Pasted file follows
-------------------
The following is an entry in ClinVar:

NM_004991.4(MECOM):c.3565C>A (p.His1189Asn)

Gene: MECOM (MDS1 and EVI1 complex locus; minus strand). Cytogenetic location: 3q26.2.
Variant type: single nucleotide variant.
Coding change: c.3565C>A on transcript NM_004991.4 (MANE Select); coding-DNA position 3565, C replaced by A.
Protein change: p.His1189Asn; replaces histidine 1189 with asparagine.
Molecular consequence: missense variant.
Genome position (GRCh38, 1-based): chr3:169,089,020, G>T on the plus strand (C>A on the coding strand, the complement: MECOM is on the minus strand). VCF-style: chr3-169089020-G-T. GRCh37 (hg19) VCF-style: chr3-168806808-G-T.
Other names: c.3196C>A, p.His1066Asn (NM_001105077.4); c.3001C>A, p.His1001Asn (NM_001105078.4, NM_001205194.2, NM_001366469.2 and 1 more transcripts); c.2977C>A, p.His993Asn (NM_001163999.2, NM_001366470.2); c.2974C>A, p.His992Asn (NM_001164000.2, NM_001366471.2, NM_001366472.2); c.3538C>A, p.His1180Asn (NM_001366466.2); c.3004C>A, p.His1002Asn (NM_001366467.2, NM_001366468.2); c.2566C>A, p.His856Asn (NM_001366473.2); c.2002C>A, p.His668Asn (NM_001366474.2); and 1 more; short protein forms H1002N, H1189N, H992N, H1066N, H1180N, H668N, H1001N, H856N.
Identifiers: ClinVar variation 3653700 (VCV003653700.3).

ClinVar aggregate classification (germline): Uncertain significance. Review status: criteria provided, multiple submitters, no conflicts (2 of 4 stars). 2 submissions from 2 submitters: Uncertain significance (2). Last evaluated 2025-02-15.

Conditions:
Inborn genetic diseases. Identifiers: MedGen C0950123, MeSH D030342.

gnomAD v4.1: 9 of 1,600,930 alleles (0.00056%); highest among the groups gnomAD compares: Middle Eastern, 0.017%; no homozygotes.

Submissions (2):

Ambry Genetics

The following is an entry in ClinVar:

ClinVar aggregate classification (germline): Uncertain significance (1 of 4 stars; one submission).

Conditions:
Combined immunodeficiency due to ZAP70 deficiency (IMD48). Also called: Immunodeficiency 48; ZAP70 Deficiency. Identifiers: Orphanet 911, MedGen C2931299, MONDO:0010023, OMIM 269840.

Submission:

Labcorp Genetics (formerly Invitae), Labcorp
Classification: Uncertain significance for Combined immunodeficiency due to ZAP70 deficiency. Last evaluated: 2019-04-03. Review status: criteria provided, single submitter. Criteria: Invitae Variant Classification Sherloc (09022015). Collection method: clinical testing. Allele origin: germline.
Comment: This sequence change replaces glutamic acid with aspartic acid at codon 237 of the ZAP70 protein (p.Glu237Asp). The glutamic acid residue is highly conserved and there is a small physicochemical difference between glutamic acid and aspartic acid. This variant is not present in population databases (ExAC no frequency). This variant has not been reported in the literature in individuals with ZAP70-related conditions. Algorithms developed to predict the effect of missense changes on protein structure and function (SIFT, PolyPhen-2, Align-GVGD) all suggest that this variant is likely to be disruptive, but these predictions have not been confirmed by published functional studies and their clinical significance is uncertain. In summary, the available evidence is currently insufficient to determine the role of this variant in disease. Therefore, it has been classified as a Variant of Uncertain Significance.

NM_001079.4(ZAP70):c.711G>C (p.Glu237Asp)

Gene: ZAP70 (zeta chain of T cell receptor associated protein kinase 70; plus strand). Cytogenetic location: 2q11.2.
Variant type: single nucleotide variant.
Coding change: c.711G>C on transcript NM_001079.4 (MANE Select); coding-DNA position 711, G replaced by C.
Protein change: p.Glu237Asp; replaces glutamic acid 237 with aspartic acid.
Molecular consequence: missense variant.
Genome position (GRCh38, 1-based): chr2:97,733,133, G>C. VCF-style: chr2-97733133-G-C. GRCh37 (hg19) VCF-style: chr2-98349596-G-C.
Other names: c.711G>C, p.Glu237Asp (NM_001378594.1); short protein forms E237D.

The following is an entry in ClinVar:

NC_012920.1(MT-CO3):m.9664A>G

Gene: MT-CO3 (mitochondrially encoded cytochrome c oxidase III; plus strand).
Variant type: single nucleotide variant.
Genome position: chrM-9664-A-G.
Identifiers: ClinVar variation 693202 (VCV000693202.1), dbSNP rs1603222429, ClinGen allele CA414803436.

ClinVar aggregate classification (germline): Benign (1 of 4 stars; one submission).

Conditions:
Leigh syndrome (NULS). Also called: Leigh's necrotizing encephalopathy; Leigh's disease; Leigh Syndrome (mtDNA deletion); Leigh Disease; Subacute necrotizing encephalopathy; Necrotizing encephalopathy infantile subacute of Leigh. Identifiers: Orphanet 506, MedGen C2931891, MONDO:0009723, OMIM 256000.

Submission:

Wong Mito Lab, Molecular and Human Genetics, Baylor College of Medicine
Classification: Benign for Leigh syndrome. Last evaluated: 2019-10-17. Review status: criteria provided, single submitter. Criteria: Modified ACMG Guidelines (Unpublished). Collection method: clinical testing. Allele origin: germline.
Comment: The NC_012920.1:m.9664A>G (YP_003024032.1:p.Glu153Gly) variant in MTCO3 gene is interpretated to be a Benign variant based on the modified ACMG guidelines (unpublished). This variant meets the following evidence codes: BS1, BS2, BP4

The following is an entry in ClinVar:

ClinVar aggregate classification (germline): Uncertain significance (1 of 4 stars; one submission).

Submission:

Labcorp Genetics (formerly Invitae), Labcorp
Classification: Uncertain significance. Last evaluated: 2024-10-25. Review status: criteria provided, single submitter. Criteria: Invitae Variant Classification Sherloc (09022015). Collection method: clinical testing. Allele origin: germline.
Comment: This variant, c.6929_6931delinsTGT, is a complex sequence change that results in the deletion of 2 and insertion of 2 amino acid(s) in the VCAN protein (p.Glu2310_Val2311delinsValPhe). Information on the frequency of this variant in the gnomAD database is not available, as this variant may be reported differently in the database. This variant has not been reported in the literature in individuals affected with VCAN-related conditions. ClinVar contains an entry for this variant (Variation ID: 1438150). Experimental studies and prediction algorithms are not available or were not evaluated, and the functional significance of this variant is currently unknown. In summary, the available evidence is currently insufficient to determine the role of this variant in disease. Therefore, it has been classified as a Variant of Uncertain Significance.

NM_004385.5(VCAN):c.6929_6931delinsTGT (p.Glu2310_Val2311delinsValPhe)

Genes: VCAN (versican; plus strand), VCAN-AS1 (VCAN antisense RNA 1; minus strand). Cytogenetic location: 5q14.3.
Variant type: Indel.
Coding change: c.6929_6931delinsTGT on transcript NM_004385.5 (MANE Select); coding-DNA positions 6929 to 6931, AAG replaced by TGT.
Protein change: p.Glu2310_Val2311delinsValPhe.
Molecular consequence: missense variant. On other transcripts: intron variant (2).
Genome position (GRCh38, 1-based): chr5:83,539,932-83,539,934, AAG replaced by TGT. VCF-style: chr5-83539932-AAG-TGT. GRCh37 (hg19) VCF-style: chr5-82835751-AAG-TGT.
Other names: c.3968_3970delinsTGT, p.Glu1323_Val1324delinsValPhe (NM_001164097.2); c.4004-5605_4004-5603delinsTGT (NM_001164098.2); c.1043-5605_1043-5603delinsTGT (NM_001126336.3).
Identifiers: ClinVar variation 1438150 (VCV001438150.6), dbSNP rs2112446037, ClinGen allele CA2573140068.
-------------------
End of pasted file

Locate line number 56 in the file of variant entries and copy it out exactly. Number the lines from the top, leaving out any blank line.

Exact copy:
Protein change: p.Glu2310_Val2311delinsValPhe.